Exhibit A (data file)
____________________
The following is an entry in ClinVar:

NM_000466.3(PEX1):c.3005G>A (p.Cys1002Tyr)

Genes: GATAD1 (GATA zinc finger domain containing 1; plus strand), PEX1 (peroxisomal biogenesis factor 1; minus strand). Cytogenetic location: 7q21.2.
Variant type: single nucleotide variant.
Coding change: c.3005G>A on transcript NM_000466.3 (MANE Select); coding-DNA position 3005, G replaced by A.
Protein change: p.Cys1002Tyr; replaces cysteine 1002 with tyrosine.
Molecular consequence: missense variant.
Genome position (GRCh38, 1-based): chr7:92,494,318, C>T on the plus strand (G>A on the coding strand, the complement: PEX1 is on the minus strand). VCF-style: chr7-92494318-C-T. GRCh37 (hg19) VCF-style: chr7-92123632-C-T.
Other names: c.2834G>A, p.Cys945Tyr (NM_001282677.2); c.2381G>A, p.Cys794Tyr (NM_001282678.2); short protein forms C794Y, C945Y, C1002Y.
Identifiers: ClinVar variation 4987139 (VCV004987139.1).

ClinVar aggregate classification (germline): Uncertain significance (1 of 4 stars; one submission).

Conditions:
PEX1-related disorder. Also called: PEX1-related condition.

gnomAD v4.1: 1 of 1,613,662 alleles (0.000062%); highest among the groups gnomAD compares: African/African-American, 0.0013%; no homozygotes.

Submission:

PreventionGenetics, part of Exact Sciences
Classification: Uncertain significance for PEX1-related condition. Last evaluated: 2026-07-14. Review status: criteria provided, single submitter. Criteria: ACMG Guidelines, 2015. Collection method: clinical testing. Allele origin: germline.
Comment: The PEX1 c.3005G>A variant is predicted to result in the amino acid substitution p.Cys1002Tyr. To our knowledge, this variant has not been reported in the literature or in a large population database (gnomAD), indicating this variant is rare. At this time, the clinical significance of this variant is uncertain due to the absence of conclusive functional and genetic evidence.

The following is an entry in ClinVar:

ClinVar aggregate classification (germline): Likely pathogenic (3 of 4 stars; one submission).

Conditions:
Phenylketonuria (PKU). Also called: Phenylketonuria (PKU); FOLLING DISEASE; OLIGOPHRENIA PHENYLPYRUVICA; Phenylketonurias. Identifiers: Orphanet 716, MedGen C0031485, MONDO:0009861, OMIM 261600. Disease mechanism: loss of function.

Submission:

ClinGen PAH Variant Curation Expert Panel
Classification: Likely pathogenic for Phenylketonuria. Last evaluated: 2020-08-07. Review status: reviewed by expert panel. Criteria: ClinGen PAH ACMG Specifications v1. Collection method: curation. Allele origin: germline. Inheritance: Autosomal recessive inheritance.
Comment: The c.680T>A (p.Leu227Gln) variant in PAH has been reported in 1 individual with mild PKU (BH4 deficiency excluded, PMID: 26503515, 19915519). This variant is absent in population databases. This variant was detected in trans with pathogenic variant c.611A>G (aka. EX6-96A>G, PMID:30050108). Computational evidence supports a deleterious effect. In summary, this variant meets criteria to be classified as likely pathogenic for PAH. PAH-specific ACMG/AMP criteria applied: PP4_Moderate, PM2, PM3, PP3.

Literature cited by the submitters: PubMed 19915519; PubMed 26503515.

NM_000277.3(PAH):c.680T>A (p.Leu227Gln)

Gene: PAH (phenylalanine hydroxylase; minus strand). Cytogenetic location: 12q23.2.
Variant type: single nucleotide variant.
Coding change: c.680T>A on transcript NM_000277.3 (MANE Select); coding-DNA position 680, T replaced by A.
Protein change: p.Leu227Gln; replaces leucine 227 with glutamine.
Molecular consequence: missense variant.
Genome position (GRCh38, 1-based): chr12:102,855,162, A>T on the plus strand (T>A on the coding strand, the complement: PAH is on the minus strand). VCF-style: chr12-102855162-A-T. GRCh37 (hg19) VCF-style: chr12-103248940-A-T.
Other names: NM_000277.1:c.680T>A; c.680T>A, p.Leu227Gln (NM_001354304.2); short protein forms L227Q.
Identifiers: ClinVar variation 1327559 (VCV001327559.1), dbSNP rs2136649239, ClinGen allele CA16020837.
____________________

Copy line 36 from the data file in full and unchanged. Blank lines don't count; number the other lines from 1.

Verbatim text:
Identifiers: ClinVar variation 1327559 (VCV001327559.1), dbSNP rs2136649239, ClinGen allele CA16020837.